A Long-Awaited Gathering

Now underway in Calgary (March 8 to March 10),  the National Indigenous Tourism Conference is the first collective, in-person gathering of Indigenous tourism stakeholders and members of the Indigenous Tourism Association of Canada (ITAC) since an international conference in Kelowna in November 2019.

Over 300 delegates, including ITAC member companies, tourism industry sponsors and DMOs from across Canada, have come to the Grey Eagle Resort & Casino in Calgary for the gathering, reports Press Today’s Ted Davis, who is attending the conference.

They are attending a packed agenda of presentations, workshops and panels all under the guiding strategy of Building Back Better. Under that umbrella theme, they are, for example, learning how businesses in the indigenous tourism sector have dealt with the COVID-19 impacts of closed borders, health orders and capacity limits and have made fundamental changes to their operations to weather the pandemic.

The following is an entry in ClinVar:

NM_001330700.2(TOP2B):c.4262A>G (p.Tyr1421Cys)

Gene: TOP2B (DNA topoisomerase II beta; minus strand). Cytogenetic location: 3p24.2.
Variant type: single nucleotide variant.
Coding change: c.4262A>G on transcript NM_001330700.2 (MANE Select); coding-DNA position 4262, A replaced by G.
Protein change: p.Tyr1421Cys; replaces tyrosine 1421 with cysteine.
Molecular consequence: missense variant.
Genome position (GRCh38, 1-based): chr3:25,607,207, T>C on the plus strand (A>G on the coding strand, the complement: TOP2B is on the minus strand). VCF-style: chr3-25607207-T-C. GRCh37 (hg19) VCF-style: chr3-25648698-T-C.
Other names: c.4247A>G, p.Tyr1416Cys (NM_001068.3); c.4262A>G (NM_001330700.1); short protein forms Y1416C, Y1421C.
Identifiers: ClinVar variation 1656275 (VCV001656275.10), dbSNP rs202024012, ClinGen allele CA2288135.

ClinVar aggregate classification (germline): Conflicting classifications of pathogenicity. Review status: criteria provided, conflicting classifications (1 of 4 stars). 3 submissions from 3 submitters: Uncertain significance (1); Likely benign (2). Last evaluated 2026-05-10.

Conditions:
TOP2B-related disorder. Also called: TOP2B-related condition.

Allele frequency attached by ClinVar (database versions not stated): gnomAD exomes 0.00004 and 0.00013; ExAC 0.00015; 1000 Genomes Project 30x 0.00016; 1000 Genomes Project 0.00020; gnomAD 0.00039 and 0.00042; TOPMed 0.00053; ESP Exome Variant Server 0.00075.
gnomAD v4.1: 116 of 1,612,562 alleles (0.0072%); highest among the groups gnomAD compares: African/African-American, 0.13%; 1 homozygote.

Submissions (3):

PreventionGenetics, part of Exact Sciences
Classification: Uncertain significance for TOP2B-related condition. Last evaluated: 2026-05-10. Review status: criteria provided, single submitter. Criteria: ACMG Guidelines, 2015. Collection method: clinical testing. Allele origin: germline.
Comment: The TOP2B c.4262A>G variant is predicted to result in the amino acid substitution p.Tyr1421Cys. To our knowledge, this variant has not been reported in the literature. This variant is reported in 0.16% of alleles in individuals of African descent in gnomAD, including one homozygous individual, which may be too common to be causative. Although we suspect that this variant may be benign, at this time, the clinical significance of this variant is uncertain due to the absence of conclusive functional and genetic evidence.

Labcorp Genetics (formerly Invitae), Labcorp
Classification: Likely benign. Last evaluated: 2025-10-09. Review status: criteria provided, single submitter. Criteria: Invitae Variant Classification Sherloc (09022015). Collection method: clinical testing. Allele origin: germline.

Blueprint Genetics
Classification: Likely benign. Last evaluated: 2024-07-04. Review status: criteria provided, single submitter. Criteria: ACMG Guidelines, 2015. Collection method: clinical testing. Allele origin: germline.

An important theme at the conference is role of Indigenous tourism in the process of reconciliation.

This is being addressed in a panel presentation that will look at how Indigenous tourism is playing a vital role in sharing First Nations culture. “Experiencing Indigenous tourism first-hand is an important way for non-Indigenous Canadians to gain a new perspective. It helps them connect to the lands, traditions and way of life of Indigenous peoples, while also having a positive impact on Indigenous economic growth,” says the conference agenda materials.

Sustainable tourism goals are also a key pillar of the conference, and these draw on principles that are already part of Indigenous communities and tourism firms. As such, one session is celebrating the stories of sustainable tourism in the Indigenous sector, as well as offering information on how the United Nations Sustainable Development Goals can aid in business and long-term sustainability planning.

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Welcoming delegates to the opening night reception of National Indigenous Tourism Conference was Keith Henry, president of the Indigenous Tourism Association of Canada, and Marilyn Jensen, member of the board of directors of the ITAC.